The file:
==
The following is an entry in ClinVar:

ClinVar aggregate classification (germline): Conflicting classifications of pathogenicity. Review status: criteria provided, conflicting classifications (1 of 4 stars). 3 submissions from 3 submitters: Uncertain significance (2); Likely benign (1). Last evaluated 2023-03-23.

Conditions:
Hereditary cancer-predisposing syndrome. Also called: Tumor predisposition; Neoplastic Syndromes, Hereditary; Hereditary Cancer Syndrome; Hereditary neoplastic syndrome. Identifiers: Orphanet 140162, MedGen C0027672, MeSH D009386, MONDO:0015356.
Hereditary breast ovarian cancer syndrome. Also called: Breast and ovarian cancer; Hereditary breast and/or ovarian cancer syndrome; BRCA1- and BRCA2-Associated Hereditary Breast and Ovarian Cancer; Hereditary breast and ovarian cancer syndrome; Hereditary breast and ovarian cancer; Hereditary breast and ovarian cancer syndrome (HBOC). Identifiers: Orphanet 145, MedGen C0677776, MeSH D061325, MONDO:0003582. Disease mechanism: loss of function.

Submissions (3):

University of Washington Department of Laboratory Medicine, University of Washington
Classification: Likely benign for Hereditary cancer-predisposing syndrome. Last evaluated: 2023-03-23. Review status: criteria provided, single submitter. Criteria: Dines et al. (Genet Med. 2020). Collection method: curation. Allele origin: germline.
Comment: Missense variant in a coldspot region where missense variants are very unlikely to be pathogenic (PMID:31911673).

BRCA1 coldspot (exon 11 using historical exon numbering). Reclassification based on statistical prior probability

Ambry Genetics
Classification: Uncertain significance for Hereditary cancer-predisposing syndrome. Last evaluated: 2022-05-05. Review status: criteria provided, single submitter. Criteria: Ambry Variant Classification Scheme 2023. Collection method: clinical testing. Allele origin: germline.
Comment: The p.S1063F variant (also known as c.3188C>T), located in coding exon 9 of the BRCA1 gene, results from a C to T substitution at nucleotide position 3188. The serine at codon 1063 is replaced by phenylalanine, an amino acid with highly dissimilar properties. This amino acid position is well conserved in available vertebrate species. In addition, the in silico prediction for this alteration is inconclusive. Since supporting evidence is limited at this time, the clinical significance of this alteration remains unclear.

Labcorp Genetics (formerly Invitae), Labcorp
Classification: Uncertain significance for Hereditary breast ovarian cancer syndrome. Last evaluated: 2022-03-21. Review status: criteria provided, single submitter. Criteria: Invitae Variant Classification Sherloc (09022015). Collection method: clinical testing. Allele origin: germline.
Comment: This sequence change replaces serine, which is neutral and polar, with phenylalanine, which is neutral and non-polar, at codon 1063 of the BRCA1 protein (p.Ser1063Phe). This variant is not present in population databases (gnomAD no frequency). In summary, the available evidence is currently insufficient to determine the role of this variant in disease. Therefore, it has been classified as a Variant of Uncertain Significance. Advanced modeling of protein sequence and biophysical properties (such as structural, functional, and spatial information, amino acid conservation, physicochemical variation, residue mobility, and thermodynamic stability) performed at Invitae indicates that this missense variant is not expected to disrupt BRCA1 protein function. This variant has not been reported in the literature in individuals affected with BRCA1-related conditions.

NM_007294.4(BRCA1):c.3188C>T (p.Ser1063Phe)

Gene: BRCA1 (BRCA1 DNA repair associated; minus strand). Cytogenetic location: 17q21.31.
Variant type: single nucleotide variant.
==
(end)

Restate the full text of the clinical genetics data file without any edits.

The following is an entry in ClinVar:

ClinVar aggregate classification (germline): Conflicting classifications of pathogenicity. Review status: criteria provided, conflicting classifications (1 of 4 stars). 3 submissions from 3 submitters: Uncertain significance (2); Likely benign (1). Last evaluated 2023-03-23.

Conditions:
Hereditary cancer-predisposing syndrome. Also called: Tumor predisposition; Neoplastic Syndromes, Hereditary; Hereditary Cancer Syndrome; Hereditary neoplastic syndrome. Identifiers: Orphanet 140162, MedGen C0027672, MeSH D009386, MONDO:0015356.
Hereditary breast ovarian cancer syndrome. Also called: Breast and ovarian cancer; Hereditary breast and/or ovarian cancer syndrome; BRCA1- and BRCA2-Associated Hereditary Breast and Ovarian Cancer; Hereditary breast and ovarian cancer syndrome; Hereditary breast and ovarian cancer; Hereditary breast and ovarian cancer syndrome (HBOC). Identifiers: Orphanet 145, MedGen C0677776, MeSH D061325, MONDO:0003582. Disease mechanism: loss of function.

Submissions (3):

University of Washington Department of Laboratory Medicine, University of Washington
Classification: Likely benign for Hereditary cancer-predisposing syndrome. Last evaluated: 2023-03-23. Review status: criteria provided, single submitter. Criteria: Dines et al. (Genet Med. 2020). Collection method: curation. Allele origin: germline.
Comment: Missense variant in a coldspot region where missense variants are very unlikely to be pathogenic (PMID:31911673).

BRCA1 coldspot (exon 11 using historical exon numbering). Reclassification based on statistical prior probability

Ambry Genetics
Classification: Uncertain significance for Hereditary cancer-predisposing syndrome. Last evaluated: 2022-05-05. Review status: criteria provided, single submitter. Criteria: Ambry Variant Classification Scheme 2023. Collection method: clinical testing. Allele origin: germline.
Comment: The p.S1063F variant (also known as c.3188C>T), located in coding exon 9 of the BRCA1 gene, results from a C to T substitution at nucleotide position 3188. The serine at codon 1063 is replaced by phenylalanine, an amino acid with highly dissimilar properties. This amino acid position is well conserved in available vertebrate species. In addition, the in silico prediction for this alteration is inconclusive. Since supporting evidence is limited at this time, the clinical significance of this alteration remains unclear.

Labcorp Genetics (formerly Invitae), Labcorp
Classification: Uncertain significance for Hereditary breast ovarian cancer syndrome. Last evaluated: 2022-03-21. Review status: criteria provided, single submitter. Criteria: Invitae Variant Classification Sherloc (09022015). Collection method: clinical testing. Allele origin: germline.
Comment: This sequence change replaces serine, which is neutral and polar, with phenylalanine, which is neutral and non-polar, at codon 1063 of the BRCA1 protein (p.Ser1063Phe). This variant is not present in population databases (gnomAD no frequency). In summary, the available evidence is currently insufficient to determine the role of this variant in disease. Therefore, it has been classified as a Variant of Uncertain Significance. Advanced modeling of protein sequence and biophysical properties (such as structural, functional, and spatial information, amino acid conservation, physicochemical variation, residue mobility, and thermodynamic stability) performed at Invitae indicates that this missense variant is not expected to disrupt BRCA1 protein function. This variant has not been reported in the literature in individuals affected with BRCA1-related conditions.

NM_007294.4(BRCA1):c.3188C>T (p.Ser1063Phe)

Gene: BRCA1 (BRCA1 DNA repair associated; minus strand). Cytogenetic location: 17q21.31.
Variant type: single nucleotide variant.